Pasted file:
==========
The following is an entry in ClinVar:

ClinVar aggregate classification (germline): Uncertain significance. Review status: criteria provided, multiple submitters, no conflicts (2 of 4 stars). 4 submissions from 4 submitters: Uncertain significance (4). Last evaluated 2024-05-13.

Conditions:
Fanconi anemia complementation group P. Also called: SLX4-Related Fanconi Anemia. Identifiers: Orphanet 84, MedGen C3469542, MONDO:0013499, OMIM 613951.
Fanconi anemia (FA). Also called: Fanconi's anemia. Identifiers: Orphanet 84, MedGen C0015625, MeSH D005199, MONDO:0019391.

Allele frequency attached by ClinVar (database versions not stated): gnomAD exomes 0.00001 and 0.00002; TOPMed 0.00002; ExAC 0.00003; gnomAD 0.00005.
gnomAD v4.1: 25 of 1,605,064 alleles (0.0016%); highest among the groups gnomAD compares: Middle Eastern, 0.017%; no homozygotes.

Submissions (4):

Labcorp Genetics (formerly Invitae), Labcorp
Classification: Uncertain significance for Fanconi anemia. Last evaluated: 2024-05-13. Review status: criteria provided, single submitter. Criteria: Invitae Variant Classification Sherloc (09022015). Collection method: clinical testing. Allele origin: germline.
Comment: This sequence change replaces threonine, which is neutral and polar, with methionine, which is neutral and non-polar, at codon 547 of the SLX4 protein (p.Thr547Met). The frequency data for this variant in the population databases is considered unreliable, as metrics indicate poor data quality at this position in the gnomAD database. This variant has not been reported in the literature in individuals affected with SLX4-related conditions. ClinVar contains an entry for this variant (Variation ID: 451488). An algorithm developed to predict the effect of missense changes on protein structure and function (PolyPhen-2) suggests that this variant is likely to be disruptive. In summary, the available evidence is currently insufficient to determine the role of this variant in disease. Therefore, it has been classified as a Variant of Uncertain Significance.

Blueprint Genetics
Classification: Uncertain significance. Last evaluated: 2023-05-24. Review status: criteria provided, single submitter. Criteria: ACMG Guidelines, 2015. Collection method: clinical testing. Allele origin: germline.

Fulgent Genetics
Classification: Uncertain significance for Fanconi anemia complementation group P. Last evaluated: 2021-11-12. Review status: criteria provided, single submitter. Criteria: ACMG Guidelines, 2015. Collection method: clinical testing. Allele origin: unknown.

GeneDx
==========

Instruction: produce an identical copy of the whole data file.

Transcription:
The following is an entry in ClinVar:

ClinVar aggregate classification (germline): Uncertain significance. Review status: criteria provided, multiple submitters, no conflicts (2 of 4 stars). 4 submissions from 4 submitters: Uncertain significance (4). Last evaluated 2024-05-13.

Conditions:
Fanconi anemia complementation group P. Also called: SLX4-Related Fanconi Anemia. Identifiers: Orphanet 84, MedGen C3469542, MONDO:0013499, OMIM 613951.
Fanconi anemia (FA). Also called: Fanconi's anemia. Identifiers: Orphanet 84, MedGen C0015625, MeSH D005199, MONDO:0019391.

Allele frequency attached by ClinVar (database versions not stated): gnomAD exomes 0.00001 and 0.00002; TOPMed 0.00002; ExAC 0.00003; gnomAD 0.00005.
gnomAD v4.1: 25 of 1,605,064 alleles (0.0016%); highest among the groups gnomAD compares: Middle Eastern, 0.017%; no homozygotes.

Submissions (4):

Labcorp Genetics (formerly Invitae), Labcorp
Classification: Uncertain significance for Fanconi anemia. Last evaluated: 2024-05-13. Review status: criteria provided, single submitter. Criteria: Invitae Variant Classification Sherloc (09022015). Collection method: clinical testing. Allele origin: germline.
Comment: This sequence change replaces threonine, which is neutral and polar, with methionine, which is neutral and non-polar, at codon 547 of the SLX4 protein (p.Thr547Met). The frequency data for this variant in the population databases is considered unreliable, as metrics indicate poor data quality at this position in the gnomAD database. This variant has not been reported in the literature in individuals affected with SLX4-related conditions. ClinVar contains an entry for this variant (Variation ID: 451488). An algorithm developed to predict the effect of missense changes on protein structure and function (PolyPhen-2) suggests that this variant is likely to be disruptive. In summary, the available evidence is currently insufficient to determine the role of this variant in disease. Therefore, it has been classified as a Variant of Uncertain Significance.

Blueprint Genetics
Classification: Uncertain significance. Last evaluated: 2023-05-24. Review status: criteria provided, single submitter. Criteria: ACMG Guidelines, 2015. Collection method: clinical testing. Allele origin: germline.

Fulgent Genetics
Classification: Uncertain significance for Fanconi anemia complementation group P. Last evaluated: 2021-11-12. Review status: criteria provided, single submitter. Criteria: ACMG Guidelines, 2015. Collection method: clinical testing. Allele origin: unknown.

GeneDx